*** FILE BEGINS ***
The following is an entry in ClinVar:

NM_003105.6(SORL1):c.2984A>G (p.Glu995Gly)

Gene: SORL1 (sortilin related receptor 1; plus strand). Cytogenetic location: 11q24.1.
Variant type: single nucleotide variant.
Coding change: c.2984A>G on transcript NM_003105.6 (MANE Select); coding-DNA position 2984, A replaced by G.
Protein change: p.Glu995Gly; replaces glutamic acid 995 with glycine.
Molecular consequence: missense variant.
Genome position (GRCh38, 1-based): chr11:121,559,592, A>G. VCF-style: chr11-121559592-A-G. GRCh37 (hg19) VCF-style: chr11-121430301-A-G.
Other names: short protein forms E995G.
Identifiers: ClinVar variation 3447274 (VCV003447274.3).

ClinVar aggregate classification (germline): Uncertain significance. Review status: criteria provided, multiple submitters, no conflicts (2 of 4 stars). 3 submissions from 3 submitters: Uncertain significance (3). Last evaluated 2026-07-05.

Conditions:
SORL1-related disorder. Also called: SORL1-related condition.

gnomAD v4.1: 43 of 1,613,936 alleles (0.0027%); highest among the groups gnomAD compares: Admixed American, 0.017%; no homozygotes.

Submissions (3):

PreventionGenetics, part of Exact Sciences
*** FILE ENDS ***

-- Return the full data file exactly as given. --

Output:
The following is an entry in ClinVar:

NM_003105.6(SORL1):c.2984A>G (p.Glu995Gly)

Gene: SORL1 (sortilin related receptor 1; plus strand). Cytogenetic location: 11q24.1.
Variant type: single nucleotide variant.
Coding change: c.2984A>G on transcript NM_003105.6 (MANE Select); coding-DNA position 2984, A replaced by G.
Protein change: p.Glu995Gly; replaces glutamic acid 995 with glycine.
Molecular consequence: missense variant.
Genome position (GRCh38, 1-based): chr11:121,559,592, A>G. VCF-style: chr11-121559592-A-G. GRCh37 (hg19) VCF-style: chr11-121430301-A-G.
Other names: short protein forms E995G.
Identifiers: ClinVar variation 3447274 (VCV003447274.3).

ClinVar aggregate classification (germline): Uncertain significance. Review status: criteria provided, multiple submitters, no conflicts (2 of 4 stars). 3 submissions from 3 submitters: Uncertain significance (3). Last evaluated 2026-07-05.

Conditions:
SORL1-related disorder. Also called: SORL1-related condition.

gnomAD v4.1: 43 of 1,613,936 alleles (0.0027%); highest among the groups gnomAD compares: Admixed American, 0.017%; no homozygotes.

Submissions (3):

PreventionGenetics, part of Exact Sciences